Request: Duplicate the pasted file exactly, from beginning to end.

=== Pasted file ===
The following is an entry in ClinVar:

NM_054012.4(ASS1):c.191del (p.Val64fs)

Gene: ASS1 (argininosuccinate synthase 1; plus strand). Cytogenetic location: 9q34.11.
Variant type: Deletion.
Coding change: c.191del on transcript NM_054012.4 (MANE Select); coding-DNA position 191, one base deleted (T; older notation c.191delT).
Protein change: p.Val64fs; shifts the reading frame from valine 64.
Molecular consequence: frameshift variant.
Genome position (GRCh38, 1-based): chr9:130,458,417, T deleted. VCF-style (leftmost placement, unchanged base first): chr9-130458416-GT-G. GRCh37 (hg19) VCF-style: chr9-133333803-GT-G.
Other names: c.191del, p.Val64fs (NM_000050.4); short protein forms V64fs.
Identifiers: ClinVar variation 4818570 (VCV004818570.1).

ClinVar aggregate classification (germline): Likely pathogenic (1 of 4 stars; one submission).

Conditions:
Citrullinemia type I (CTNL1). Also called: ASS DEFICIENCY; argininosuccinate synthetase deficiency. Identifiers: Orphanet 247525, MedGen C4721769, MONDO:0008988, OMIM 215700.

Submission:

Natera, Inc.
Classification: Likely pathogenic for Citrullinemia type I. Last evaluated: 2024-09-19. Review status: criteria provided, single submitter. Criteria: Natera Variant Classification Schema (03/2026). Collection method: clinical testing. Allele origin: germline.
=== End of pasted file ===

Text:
The following is an entry in ClinVar:

NM_054012.4(ASS1):c.191del (p.Val64fs)

Gene: ASS1 (argininosuccinate synthase 1; plus strand). Cytogenetic location: 9q34.11.
Variant type: Deletion.
Coding change: c.191del on transcript NM_054012.4 (MANE Select); coding-DNA position 191, one base deleted (T; older notation c.191delT).
Protein change: p.Val64fs; shifts the reading frame from valine 64.
Molecular consequence: frameshift variant.
Genome position (GRCh38, 1-based): chr9:130,458,417, T deleted. VCF-style (leftmost placement, unchanged base first): chr9-130458416-GT-G. GRCh37 (hg19) VCF-style: chr9-133333803-GT-G.
Other names: c.191del, p.Val64fs (NM_000050.4); short protein forms V64fs.
Identifiers: ClinVar variation 4818570 (VCV004818570.1).

ClinVar aggregate classification (germline): Likely pathogenic (1 of 4 stars; one submission).

Conditions:
Citrullinemia type I (CTNL1). Also called: ASS DEFICIENCY; argininosuccinate synthetase deficiency. Identifiers: Orphanet 247525, MedGen C4721769, MONDO:0008988, OMIM 215700.

Submission:

Natera, Inc.
Classification: Likely pathogenic for Citrullinemia type I. Last evaluated: 2024-09-19. Review status: criteria provided, single submitter. Criteria: Natera Variant Classification Schema (03/2026). Collection method: clinical testing. Allele origin: germline.